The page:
Happy Earth Day! Sure, we can all do our part to be green today–hug a tree, plant a tree, turn off the lights when we leave a room–but we’ve found artists who take the three R’s to a whole new level. Here are six artists who are doing their part to save the planet, through their process and their message.
“The artist is a receptacle for emotions that come from all over the place: from the sky, from the earth, from a scrap of paper, from a passing shape, from a spider’s web.” – Pablo Picasso
Are you tyre-d of waste? Puns aside, this Belgian artist’s stunning, handmade pieces use industrial matter to invoke delicate, floral vines. The intricacy of these finished pieces, which resemble wreaths, are enough to drive you crazy.
This artist team is known for assembling debris such as empty coke and spray paint cans, then casting light on the mound of trash. The scene of rubble is then distorted, as shadows uncannily resemble everything from city skylines to a reclining couple. All materials are found on the streets of London. Not too shabby!
This Brighton-based artist deconstructs eggshells to create life-size chickens. From beak, to talons, to layers of feathers, the resemblance is uncanny. What Came First? encapsulates the true meaning of recycling: matter is neither created nor destroyed, it’s purpose is simply transferred. Bean demonstrates that there’s no limit to repurposing material, whether it be manmade or organic.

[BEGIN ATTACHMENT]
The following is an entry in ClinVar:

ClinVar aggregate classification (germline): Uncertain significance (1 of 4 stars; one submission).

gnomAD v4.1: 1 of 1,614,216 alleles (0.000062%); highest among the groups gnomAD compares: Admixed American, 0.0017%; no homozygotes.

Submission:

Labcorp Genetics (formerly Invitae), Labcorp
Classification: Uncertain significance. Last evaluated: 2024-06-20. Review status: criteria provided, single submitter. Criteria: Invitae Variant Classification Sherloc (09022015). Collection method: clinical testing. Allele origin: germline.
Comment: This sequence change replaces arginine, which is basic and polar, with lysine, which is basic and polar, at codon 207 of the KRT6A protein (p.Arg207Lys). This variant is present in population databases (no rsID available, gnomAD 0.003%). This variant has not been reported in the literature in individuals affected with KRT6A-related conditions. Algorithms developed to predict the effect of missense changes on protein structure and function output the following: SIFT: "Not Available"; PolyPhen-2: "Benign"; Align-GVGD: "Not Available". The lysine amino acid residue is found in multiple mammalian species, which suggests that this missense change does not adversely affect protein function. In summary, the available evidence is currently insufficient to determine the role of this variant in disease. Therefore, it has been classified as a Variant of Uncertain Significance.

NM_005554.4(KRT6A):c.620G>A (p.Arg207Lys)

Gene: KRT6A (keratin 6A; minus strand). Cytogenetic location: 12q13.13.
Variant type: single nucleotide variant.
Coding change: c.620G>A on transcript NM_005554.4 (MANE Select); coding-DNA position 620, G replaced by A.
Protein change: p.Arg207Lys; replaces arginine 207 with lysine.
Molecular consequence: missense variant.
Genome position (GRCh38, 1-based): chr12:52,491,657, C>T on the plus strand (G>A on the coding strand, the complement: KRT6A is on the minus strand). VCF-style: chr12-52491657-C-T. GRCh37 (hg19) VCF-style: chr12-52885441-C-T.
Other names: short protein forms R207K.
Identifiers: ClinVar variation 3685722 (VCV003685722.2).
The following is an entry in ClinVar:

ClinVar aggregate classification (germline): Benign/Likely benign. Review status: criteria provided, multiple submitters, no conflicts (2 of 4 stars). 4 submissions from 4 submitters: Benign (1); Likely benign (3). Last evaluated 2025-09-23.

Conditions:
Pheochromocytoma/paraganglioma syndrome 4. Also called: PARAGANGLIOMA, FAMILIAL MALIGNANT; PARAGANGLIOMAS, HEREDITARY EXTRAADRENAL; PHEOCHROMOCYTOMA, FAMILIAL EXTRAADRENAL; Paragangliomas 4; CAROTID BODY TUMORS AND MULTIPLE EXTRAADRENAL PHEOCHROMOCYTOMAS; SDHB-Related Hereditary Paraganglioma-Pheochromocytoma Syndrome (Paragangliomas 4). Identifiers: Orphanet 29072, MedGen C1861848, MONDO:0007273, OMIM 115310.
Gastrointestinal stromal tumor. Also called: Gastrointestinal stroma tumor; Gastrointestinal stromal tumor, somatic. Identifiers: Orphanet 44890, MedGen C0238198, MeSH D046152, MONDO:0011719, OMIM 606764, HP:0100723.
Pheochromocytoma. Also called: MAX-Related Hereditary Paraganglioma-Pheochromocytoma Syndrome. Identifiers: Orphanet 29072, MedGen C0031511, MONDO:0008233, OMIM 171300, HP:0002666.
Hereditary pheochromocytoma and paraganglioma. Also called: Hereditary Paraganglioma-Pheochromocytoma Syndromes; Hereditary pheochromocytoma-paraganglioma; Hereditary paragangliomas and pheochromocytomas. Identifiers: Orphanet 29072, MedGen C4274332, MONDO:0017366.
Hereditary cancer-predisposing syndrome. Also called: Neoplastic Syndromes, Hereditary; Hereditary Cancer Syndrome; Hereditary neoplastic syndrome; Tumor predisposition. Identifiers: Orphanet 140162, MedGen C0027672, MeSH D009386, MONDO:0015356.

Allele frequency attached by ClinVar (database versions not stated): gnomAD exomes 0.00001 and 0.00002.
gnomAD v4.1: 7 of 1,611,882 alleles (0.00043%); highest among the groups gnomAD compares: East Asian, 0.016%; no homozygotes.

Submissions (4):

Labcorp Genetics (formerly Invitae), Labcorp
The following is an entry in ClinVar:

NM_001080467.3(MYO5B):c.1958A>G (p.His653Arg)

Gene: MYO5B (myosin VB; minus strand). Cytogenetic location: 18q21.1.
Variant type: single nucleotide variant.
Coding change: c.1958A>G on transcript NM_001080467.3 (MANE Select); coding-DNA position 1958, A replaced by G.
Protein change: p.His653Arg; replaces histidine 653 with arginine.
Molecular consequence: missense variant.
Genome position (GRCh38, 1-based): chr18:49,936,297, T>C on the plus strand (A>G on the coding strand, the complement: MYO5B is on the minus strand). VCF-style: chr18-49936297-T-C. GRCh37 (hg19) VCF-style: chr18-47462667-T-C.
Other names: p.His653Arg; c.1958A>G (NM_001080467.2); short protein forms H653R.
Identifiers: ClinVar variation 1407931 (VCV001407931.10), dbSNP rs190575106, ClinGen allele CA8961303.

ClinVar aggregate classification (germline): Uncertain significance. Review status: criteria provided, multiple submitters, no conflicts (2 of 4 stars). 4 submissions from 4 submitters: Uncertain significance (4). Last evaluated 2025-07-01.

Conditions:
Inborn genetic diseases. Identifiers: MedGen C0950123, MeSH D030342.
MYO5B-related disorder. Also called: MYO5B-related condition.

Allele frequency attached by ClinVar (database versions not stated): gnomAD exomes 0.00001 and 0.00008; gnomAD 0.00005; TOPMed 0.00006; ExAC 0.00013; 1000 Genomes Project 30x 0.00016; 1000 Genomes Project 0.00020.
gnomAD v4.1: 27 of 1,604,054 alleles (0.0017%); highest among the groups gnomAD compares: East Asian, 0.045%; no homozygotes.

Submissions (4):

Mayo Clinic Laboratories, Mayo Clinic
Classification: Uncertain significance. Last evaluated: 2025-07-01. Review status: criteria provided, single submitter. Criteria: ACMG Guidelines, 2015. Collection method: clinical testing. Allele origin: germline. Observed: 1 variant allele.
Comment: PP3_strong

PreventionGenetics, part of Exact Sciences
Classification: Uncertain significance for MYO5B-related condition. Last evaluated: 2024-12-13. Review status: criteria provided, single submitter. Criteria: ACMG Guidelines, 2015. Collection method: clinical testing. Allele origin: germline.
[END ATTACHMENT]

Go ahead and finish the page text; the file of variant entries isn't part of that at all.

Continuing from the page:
Dambo uses discarded shards of scrap wood to create colorful birdhouse installations. Evidence of his project Happy City Birds can be found in Copenhagen, where sculptures of trees bursting with birdhouses scale the facades of hotels and public libraries. Dambo’s work is both environmentally friendly and in service of the environment, and adds life to otherwise grey city streets.
Erek’s Newspaper House transforms old, outdated newspapers into an impressive sculpture. Modeled to look like a simple, cottage-style house, this piece renders the written word concrete. Erek describes the work as a “repository for nationhood, identity and belonging,” as the recorded trials and celebrations of a country are transcribed on paper and then erected into a stable structure symbolizing shelter and safety.
Saul plucks plastic and detritus doomed for landfill and reforms it into fragile pieces entitled Bulbous Forms. She describes her work as “the creation of new materials from objects that might otherwise be thrown away.” These vessel like formations resemble barnacles and underwater crustaceans.
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